Purdue prof’s company to adapt Blu-ray for cancer detection
WEST LAFAYETTE, Ind. (AP) — A company founded by a Purdue University scientist has landed nearly $200,000 in government funding to adapt Blu-ray technology into a device for detecting early-stage cancers.
J. Paul Robinson is a professor of cytomics, or the study of cell systems. He says adapting Blu-ray technology that’s used for watching videos and listening to music into a low-cost cancer diagnosis and monitoring platform may seem improbable, but he’s confident it will work.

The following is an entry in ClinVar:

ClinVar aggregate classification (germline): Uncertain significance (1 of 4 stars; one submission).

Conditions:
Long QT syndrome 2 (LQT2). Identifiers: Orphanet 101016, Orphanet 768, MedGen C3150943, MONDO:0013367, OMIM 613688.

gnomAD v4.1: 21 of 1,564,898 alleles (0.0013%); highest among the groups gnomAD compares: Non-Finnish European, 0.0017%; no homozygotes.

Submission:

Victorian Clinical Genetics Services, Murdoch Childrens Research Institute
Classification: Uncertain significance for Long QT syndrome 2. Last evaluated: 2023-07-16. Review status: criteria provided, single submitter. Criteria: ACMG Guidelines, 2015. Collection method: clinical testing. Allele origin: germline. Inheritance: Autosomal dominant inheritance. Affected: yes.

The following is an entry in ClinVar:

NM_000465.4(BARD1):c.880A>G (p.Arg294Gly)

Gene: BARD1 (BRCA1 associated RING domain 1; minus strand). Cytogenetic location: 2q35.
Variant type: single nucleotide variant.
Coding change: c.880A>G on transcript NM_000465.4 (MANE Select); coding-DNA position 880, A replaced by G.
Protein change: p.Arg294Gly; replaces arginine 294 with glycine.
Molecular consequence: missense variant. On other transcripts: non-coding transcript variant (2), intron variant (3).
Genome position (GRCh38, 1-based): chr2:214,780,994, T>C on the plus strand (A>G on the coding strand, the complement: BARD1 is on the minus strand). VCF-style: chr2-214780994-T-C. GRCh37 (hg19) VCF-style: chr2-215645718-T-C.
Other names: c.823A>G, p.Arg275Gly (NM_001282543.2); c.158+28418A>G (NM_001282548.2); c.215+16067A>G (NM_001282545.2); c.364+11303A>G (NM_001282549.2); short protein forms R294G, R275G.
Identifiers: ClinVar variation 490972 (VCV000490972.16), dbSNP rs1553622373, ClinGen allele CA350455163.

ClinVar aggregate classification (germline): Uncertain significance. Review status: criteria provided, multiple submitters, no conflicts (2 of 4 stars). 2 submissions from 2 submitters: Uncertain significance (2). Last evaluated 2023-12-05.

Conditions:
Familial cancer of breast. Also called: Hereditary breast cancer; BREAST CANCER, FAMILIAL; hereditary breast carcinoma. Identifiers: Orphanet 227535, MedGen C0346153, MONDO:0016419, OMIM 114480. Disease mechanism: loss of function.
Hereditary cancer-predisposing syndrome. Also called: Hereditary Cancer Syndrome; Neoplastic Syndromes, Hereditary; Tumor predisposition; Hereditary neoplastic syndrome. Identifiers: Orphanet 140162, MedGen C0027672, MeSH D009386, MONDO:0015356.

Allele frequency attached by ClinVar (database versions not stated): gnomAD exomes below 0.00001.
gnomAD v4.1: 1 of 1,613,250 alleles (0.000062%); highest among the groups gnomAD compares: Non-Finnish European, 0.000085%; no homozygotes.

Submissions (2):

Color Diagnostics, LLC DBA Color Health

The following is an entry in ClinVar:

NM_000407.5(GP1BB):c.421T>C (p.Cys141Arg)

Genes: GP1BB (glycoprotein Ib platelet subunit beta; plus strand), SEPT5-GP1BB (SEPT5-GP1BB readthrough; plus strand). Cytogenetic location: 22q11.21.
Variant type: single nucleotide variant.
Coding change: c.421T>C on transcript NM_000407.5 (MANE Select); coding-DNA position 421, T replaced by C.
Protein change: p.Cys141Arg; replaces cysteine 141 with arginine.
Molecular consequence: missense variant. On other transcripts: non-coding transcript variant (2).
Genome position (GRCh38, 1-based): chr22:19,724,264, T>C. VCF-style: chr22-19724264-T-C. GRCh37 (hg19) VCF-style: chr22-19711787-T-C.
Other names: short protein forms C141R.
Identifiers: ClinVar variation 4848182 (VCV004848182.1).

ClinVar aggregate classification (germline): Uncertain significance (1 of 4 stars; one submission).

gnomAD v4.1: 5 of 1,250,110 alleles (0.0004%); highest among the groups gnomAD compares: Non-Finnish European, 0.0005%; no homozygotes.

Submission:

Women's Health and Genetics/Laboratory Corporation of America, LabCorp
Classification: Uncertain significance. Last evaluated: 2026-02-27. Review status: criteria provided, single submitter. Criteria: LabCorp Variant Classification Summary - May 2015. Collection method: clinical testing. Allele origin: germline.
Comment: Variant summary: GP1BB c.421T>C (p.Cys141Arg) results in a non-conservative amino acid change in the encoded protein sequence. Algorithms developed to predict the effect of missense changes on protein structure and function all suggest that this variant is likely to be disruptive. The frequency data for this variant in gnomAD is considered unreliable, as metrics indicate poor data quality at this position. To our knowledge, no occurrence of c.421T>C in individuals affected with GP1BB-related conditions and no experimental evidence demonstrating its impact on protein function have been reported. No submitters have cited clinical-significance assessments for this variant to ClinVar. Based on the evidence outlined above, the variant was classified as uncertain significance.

The chief technology officer of Robinson’s West Lafayette-based company is a former Sony Corp. engineer who helped develop Blu-ray technology.
Robinson’s Cytomics Analytical LLC has received nearly $150,000 in federal funding and $50,000 in state funding. It will repurpose Blu-ray devices to detect fluorescent molecules attached to nanoparticles released into the blood during early stages of cancer and syndromes.